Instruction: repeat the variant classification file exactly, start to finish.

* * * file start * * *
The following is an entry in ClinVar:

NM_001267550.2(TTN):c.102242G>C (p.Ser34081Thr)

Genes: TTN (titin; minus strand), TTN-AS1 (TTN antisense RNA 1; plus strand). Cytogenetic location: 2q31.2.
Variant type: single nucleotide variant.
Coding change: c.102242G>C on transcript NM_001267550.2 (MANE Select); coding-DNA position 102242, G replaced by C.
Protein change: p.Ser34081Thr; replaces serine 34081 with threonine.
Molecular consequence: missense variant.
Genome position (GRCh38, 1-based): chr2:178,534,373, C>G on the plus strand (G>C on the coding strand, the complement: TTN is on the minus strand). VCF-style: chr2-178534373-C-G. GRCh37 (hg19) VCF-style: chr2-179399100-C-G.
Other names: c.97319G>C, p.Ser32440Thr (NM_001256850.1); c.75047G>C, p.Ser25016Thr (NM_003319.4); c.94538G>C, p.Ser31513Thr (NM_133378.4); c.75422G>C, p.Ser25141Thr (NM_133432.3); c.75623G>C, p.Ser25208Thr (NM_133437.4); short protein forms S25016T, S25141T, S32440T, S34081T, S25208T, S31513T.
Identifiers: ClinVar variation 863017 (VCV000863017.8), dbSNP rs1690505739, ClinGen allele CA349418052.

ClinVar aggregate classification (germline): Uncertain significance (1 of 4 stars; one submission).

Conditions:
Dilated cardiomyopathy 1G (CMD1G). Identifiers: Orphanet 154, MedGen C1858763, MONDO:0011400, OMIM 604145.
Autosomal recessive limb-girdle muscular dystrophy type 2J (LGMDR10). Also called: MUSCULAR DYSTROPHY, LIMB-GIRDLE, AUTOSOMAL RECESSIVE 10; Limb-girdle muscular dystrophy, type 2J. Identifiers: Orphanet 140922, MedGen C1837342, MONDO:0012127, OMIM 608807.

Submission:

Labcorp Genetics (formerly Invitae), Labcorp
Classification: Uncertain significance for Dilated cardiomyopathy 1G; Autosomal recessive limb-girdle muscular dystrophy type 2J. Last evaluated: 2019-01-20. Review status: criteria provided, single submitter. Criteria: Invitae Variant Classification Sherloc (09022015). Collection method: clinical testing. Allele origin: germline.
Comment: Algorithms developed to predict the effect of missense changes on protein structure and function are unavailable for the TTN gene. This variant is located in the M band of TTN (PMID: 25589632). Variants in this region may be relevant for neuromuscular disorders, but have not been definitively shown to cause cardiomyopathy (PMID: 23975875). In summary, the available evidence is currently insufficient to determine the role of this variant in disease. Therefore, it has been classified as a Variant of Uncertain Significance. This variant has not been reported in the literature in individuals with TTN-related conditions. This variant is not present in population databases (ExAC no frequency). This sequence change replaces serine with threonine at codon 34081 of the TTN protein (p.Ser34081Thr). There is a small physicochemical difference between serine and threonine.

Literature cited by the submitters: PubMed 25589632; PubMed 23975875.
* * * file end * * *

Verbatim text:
The following is an entry in ClinVar:

NM_001267550.2(TTN):c.102242G>C (p.Ser34081Thr)

Genes: TTN (titin; minus strand), TTN-AS1 (TTN antisense RNA 1; plus strand). Cytogenetic location: 2q31.2.
Variant type: single nucleotide variant.
Coding change: c.102242G>C on transcript NM_001267550.2 (MANE Select); coding-DNA position 102242, G replaced by C.
Protein change: p.Ser34081Thr; replaces serine 34081 with threonine.
Molecular consequence: missense variant.
Genome position (GRCh38, 1-based): chr2:178,534,373, C>G on the plus strand (G>C on the coding strand, the complement: TTN is on the minus strand). VCF-style: chr2-178534373-C-G. GRCh37 (hg19) VCF-style: chr2-179399100-C-G.
Other names: c.97319G>C, p.Ser32440Thr (NM_001256850.1); c.75047G>C, p.Ser25016Thr (NM_003319.4); c.94538G>C, p.Ser31513Thr (NM_133378.4); c.75422G>C, p.Ser25141Thr (NM_133432.3); c.75623G>C, p.Ser25208Thr (NM_133437.4); short protein forms S25016T, S25141T, S32440T, S34081T, S25208T, S31513T.
Identifiers: ClinVar variation 863017 (VCV000863017.8), dbSNP rs1690505739, ClinGen allele CA349418052.

ClinVar aggregate classification (germline): Uncertain significance (1 of 4 stars; one submission).

Conditions:
Dilated cardiomyopathy 1G (CMD1G). Identifiers: Orphanet 154, MedGen C1858763, MONDO:0011400, OMIM 604145.
Autosomal recessive limb-girdle muscular dystrophy type 2J (LGMDR10). Also called: MUSCULAR DYSTROPHY, LIMB-GIRDLE, AUTOSOMAL RECESSIVE 10; Limb-girdle muscular dystrophy, type 2J. Identifiers: Orphanet 140922, MedGen C1837342, MONDO:0012127, OMIM 608807.

Submission:

Labcorp Genetics (formerly Invitae), Labcorp
Classification: Uncertain significance for Dilated cardiomyopathy 1G; Autosomal recessive limb-girdle muscular dystrophy type 2J. Last evaluated: 2019-01-20. Review status: criteria provided, single submitter. Criteria: Invitae Variant Classification Sherloc (09022015). Collection method: clinical testing. Allele origin: germline.
Comment: Algorithms developed to predict the effect of missense changes on protein structure and function are unavailable for the TTN gene. This variant is located in the M band of TTN (PMID: 25589632). Variants in this region may be relevant for neuromuscular disorders, but have not been definitively shown to cause cardiomyopathy (PMID: 23975875). In summary, the available evidence is currently insufficient to determine the role of this variant in disease. Therefore, it has been classified as a Variant of Uncertain Significance. This variant has not been reported in the literature in individuals with TTN-related conditions. This variant is not present in population databases (ExAC no frequency). This sequence change replaces serine with threonine at codon 34081 of the TTN protein (p.Ser34081Thr). There is a small physicochemical difference between serine and threonine.

Literature cited by the submitters: PubMed 25589632; PubMed 23975875.